Thursday, August 19, 2010

Mosque in Manhattan: If They Build It Will He Come?

There should be no mosque near Ground Zero in New York so long as there are no churches or synagogues in Saudi Arabia.
Newt Gingrich

Peace-seeking Muslims, pls understand, Ground Zero mosque is UNNECESSARY provocation; it stabs hearts. Pls reject it in interest of healing.
Sarah Palin, Twitter

Let us not forget that Muslims were among those murdered on 9/11, and that our Muslim neighbors grieved with us as New Yorkers and as Americans. We would betray our values and play into our enemies' hands if we were to treat Muslims differently than anyone else. In fact, to cave to popular sentiment would be to hand a victory to the terrorists, and we should not stand for that.
Michael Bloomberg, mayor of New York City

We posted our thoughts on Manhattan Mosque Mania 3 months ago, long before the Media spilled over into an election year volcanic frenzy. In actuality, it is neither a mosque nor is its proposed construction actually at Ground Zero. The Park51/Cordoba House project is a 13-story, $100 million community center that will be built on the premises of a former Burlington Coat Factory, 2 blocks from the murderous destruction of 9/11. It will have a privately run mosque open to the public in addition to a 500-seat auditorium, theater, performing arts center, fitness center, swimming pool, basketball court, childcare area, bookstore, culinary school, food court serving halal dishes, and Islamic prayer space for 1,000–2,000 Muslims. The Time Magazine public opinion poll released today posited that 61% of Americans oppose it, while only 28% support it. We've heard these poll numbers consistently throughout the summer, but the Time poll reveals even more:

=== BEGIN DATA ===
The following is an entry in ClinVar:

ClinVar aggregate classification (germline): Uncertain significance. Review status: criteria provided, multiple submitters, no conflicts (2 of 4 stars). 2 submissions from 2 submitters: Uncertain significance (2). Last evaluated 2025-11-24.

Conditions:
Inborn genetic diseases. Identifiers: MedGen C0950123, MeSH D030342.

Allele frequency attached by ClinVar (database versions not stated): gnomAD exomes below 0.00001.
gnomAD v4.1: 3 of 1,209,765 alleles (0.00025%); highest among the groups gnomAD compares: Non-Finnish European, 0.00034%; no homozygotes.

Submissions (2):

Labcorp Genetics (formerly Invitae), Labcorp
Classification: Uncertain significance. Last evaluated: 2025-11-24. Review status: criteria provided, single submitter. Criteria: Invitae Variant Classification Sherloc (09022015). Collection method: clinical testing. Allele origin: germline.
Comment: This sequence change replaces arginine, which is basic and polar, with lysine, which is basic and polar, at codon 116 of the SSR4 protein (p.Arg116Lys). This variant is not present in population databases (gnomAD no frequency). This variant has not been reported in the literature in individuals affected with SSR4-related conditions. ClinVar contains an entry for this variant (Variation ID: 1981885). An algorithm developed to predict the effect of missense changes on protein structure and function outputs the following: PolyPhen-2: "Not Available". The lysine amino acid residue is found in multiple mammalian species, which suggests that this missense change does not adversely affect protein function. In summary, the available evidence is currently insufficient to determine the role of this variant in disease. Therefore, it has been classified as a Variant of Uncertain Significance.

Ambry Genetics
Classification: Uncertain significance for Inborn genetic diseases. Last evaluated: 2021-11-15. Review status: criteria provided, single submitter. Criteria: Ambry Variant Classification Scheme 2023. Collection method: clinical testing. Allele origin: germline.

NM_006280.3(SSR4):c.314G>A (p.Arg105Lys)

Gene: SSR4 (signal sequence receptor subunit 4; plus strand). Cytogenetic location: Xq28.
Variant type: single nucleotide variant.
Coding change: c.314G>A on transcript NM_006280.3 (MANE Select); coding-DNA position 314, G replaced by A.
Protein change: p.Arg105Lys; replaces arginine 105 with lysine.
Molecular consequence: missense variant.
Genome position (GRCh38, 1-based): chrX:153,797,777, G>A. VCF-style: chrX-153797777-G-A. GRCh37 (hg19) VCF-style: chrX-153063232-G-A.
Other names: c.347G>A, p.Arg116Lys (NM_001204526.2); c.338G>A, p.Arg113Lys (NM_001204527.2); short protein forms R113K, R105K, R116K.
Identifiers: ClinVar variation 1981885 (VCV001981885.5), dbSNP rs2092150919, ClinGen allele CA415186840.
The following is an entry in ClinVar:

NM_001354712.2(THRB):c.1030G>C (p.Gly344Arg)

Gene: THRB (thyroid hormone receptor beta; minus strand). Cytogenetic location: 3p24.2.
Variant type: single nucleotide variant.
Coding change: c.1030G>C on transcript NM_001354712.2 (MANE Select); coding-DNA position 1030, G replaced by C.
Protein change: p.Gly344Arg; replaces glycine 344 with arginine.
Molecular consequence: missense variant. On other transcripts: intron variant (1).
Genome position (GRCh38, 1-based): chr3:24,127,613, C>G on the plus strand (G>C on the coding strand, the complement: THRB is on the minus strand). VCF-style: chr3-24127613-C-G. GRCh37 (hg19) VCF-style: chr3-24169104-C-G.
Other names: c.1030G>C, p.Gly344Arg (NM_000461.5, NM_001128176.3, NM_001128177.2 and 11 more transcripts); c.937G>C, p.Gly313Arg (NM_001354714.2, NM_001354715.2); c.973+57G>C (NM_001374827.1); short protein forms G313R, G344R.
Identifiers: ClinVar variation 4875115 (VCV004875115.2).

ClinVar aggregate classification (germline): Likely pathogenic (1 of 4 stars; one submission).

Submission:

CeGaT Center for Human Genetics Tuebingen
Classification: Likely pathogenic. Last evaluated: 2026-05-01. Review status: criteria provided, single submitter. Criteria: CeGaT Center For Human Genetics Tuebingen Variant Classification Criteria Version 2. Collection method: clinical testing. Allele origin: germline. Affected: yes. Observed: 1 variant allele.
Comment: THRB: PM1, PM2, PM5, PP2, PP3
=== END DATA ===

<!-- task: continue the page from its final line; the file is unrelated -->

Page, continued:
Twenty-eight percent of voters do not believe Muslims should be eligible to sit on the U.S. Supreme Court. Nearly one-third of the country thinks adherents of Islam should be barred from running for President — a slightly higher percentage than the 24% who mistakenly believe the current occupant of the Oval Office is himself a Muslim...And while more Americans are open to the idea of having a mosque built in their neighborhood rather than near Ground Zero, it's still not an overwhelming majority; 55% of respondents say they would favor the construction of an Islamic community center and mosque two blocks from their home, and an equal number say they believe most Muslims are "patriotic Americans."

As many political leaders react to this "debate" by waffling, fear-mongering, parsing or hiding, we believe that American followers of Jesus should courageously speak out on behalf of our Muslim brothers and sisters who are planning the construction of the Park51/Cordoba House project in Manhattan, as well as those who are looking for the opportunity to build mosques to worship freely all over the US (this is not only happening at the "hallowed space" of Ground Zero as Yahoo has reported here).